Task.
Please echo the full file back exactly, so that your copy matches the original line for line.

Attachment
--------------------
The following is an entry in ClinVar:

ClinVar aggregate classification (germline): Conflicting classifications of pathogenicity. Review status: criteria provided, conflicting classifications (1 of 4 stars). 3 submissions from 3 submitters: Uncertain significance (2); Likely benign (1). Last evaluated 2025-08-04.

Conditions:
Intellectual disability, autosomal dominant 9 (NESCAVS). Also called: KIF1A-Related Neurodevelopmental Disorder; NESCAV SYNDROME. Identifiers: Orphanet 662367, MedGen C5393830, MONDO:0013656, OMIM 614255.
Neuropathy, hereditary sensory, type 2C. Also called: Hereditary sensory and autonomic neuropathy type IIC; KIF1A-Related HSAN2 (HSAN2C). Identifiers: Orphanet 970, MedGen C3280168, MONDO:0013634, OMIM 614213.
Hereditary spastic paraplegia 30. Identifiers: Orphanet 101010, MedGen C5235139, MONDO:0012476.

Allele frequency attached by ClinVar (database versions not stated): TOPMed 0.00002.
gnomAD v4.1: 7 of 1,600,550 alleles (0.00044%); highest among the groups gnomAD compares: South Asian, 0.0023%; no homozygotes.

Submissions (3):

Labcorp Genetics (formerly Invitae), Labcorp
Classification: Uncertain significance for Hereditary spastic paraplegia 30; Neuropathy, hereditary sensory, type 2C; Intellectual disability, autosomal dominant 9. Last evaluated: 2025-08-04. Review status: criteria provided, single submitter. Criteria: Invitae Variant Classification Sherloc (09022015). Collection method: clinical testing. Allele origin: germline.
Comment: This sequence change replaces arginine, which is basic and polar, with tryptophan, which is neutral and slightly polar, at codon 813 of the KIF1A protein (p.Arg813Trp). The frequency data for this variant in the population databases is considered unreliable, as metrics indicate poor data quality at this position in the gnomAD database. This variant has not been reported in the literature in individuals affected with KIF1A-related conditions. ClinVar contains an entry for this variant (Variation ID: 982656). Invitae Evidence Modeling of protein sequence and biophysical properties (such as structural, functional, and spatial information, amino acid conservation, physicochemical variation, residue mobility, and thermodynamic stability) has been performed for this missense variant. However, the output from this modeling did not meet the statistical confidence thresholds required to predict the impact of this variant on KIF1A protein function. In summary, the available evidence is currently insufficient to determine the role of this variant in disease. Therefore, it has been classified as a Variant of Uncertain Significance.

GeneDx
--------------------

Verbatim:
The following is an entry in ClinVar:

ClinVar aggregate classification (germline): Conflicting classifications of pathogenicity. Review status: criteria provided, conflicting classifications (1 of 4 stars). 3 submissions from 3 submitters: Uncertain significance (2); Likely benign (1). Last evaluated 2025-08-04.

Conditions:
Intellectual disability, autosomal dominant 9 (NESCAVS). Also called: KIF1A-Related Neurodevelopmental Disorder; NESCAV SYNDROME. Identifiers: Orphanet 662367, MedGen C5393830, MONDO:0013656, OMIM 614255.
Neuropathy, hereditary sensory, type 2C. Also called: Hereditary sensory and autonomic neuropathy type IIC; KIF1A-Related HSAN2 (HSAN2C). Identifiers: Orphanet 970, MedGen C3280168, MONDO:0013634, OMIM 614213.
Hereditary spastic paraplegia 30. Identifiers: Orphanet 101010, MedGen C5235139, MONDO:0012476.

Allele frequency attached by ClinVar (database versions not stated): TOPMed 0.00002.
gnomAD v4.1: 7 of 1,600,550 alleles (0.00044%); highest among the groups gnomAD compares: South Asian, 0.0023%; no homozygotes.

Submissions (3):

Labcorp Genetics (formerly Invitae), Labcorp
Classification: Uncertain significance for Hereditary spastic paraplegia 30; Neuropathy, hereditary sensory, type 2C; Intellectual disability, autosomal dominant 9. Last evaluated: 2025-08-04. Review status: criteria provided, single submitter. Criteria: Invitae Variant Classification Sherloc (09022015). Collection method: clinical testing. Allele origin: germline.
Comment: This sequence change replaces arginine, which is basic and polar, with tryptophan, which is neutral and slightly polar, at codon 813 of the KIF1A protein (p.Arg813Trp). The frequency data for this variant in the population databases is considered unreliable, as metrics indicate poor data quality at this position in the gnomAD database. This variant has not been reported in the literature in individuals affected with KIF1A-related conditions. ClinVar contains an entry for this variant (Variation ID: 982656). Invitae Evidence Modeling of protein sequence and biophysical properties (such as structural, functional, and spatial information, amino acid conservation, physicochemical variation, residue mobility, and thermodynamic stability) has been performed for this missense variant. However, the output from this modeling did not meet the statistical confidence thresholds required to predict the impact of this variant on KIF1A protein function. In summary, the available evidence is currently insufficient to determine the role of this variant in disease. Therefore, it has been classified as a Variant of Uncertain Significance.

GeneDx